Disciples Grow in Spiritual Maturity

Sandeep Poonen

I want to highlight three traits of disciples worthy of more thought:
  • Disciples are ruthless against the love of money
  • Disciples are ruthless against seeking the honor of man
  • Disciples grow in their desire to reach the unreachable

The love of money

When Peter and John healed the lame man, money was not Peter’s solution to human suffering (Acts 3:6). Filled with the Holy Spirit, Peter saw no need for silver and gold to help the poor and the hurting. The name of Jesus was what Peter needed. This principle is sadly ignored by most of Christianity.
Almost all our solutions to human suffering depend on how much money we have. We problem-solve to the limits of our bank accounts, rather than looking to the infinite God. Almost all Christian healers therefore claim: “I don’t have as much money as I need. If you give sacrificially (even get into debt to give to me), I will pray for your healing! And if nothing happens, then it’s because YOU didn’t have enough faith. Or YOU didn’t sow a big enough seed! So keep giving me your money, and God will ultimately bless/heal you.”Tragically, millions of Christians are presently trapped in this deception.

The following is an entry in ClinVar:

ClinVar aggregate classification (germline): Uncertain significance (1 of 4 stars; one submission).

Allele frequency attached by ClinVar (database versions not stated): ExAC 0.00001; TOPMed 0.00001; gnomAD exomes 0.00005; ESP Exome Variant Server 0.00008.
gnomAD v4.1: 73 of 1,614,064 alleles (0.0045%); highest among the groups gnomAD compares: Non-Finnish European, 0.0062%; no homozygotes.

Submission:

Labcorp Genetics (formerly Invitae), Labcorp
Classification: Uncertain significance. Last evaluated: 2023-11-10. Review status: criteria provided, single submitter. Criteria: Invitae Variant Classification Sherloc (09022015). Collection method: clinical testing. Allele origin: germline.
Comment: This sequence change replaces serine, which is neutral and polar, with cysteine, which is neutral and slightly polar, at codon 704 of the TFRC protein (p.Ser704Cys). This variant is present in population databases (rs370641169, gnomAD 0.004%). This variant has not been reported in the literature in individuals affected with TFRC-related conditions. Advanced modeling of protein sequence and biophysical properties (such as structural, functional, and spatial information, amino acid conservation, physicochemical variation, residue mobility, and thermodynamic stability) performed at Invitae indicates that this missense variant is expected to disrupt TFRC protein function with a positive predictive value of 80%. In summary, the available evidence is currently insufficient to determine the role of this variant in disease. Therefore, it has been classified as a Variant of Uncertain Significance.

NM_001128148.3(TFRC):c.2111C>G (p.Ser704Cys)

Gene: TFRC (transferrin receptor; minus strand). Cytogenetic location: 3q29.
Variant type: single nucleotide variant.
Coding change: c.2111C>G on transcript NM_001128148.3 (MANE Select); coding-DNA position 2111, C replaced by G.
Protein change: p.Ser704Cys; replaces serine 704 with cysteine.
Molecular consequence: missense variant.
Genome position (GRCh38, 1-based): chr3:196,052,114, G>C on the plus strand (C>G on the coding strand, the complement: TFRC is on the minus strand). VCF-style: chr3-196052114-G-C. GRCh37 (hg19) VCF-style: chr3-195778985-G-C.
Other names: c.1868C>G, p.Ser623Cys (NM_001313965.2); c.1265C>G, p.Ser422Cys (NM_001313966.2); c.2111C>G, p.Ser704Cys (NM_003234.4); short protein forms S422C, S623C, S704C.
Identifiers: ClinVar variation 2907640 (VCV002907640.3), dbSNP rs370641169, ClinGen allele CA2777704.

A godly man gave me this invaluable insight to spot false leaders: Look at the man’s attitude towards money. If he loves money, he cannot hear from God. I use this simple test for all those who claim to be Christian leaders. Even if there is no glaring outward sin, I stay far away from anyone in whom I see a clear love for money. And I invariably find that their greed for money invariably exposes their lack of spiritual depth over time.